In this age of Facebook and Twitter, what happened on the battlefield instantly affected the homefront. And what happened at home instantly reached the troops.
From Afghanistan, Morris had to reassure families back in California — he even sent a message to a town hall meeting at Camp Pendleton, where the battalion was based.
His more immediate challenge, though, was to carry out his mission — and stop the casualties.
"At the time I was wondering, what were we doing wrong?" he says.
Higher-ups were wondering the same thing. U.S. Defense Secretary Robert Gates asked about the growing number of dead and wounded and suggested pulling Darkhorse out for a while.
The Marine leadership said no.
"I said it would be a mistake," recalls Mills, the senior Marine officer in Helmand. "That the battalion was doing fine. Morale was high. Combat effectiveness was great. That the Marines up there wanted to finish the job. The worst thing we could have done was withdraw that battalion."
A Positive Impact As Casualties Subside
But for all the debate among the generals, it fell to Morris to figure out how to finish the job.
"I was on my own for this. I mean having to figure this out? It's up to the battalion commander," he says.
Morris pressed his Marines to slow down, to carefully search for roadside bombs when on patrol. He buried mock roadside bombs at his base so his troops could practice finding them.
Eventually, Morris got more troops and equipment. That made a big difference. The casualties started to subside. By the end of their deployment, Darkhorse spent more time rebuilding villages than shooting Taliban.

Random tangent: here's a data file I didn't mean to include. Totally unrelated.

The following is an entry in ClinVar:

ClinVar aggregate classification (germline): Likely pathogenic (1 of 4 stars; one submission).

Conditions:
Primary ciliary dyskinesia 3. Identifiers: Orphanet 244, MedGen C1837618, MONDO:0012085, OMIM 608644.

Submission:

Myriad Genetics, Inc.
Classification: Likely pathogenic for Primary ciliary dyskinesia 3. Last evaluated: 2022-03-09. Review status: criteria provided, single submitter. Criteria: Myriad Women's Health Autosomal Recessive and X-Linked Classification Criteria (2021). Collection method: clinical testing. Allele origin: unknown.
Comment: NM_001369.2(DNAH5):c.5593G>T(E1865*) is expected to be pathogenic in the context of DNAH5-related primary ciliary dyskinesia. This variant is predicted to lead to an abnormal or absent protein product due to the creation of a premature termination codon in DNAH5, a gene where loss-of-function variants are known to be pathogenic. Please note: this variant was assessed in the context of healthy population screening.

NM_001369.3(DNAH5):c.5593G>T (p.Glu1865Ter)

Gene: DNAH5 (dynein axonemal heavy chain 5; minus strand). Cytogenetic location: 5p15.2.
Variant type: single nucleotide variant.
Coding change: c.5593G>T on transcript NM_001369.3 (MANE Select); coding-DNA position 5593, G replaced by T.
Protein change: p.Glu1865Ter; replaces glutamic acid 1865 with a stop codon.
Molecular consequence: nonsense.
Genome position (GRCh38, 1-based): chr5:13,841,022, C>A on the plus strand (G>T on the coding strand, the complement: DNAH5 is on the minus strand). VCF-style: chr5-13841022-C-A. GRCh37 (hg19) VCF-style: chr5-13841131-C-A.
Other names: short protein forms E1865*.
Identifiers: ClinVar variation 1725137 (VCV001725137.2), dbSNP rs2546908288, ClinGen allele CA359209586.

But it had come at a terrible price. When he returned home in April, Morris attended a dozen memorial services, all around the country. He tried to comfort those left behind.
"There were some that were very angry, just yelling, 'Why the hell did I lose my son for this?'" Morris recalls.
"What do you say? You just try to make him understand his son died doing what he wanted to be doing. And that he had an impact — a positive impact on the people of Afghanistan, helped rebuild their country," he says.
Following A Family Tradition
Morris believes what he tells the families. Other Marines who served with Darkhorse say the same thing — that they made a difference. That's one reason Morris signed up in the first place.
After graduating from the Naval Academy in 1992, Morris wanted to lead men in combat. He wanted the mental and physical challenge. And he was following a path his father had taken: John Morris was also a Marine.
"He's very proud of me, but he said, 'You've got to want to do this, because it's a tough life,'" he says.
John Morris was also a rifle company commander — in Vietnam. His unit took 70 percent casualties, far more than Darkhorse's 20 percent.
But it was different back then. The elder Morris never got to know his Marines. Today, Marines train together, go to war together and come home together — as a unit. During Vietnam, individual replacements came, got wounded and were airlifted out.
"[My father] made a comment, 'You know, you've spent 18 months with these guys. You've met most of them. The lieutenants, you've drank beers with, you've met their spouses, you know their parents,'" he says.
An Eternal Burden
Morris still keeps in touch with the members of Darkhorse Battalion. He has visited the seriously wounded at the naval hospitals at Balboa in San Diego, Calif., and in Bethesda, Md., outside Washington, D.C.
Right now, he is on a plum assignment, studying at the Naval War College. He says it's surreal — taking classes, living by the water, trying to slow down after combat command.
"I found it difficult to get out of that battle rhythm of being constantly on guard, working 18 or 19 hours a day," Morris says.
It's not easy to shake free of Afghanistan — and the knowledge that men he led didn't make it home: "It's a burden that you bear forever."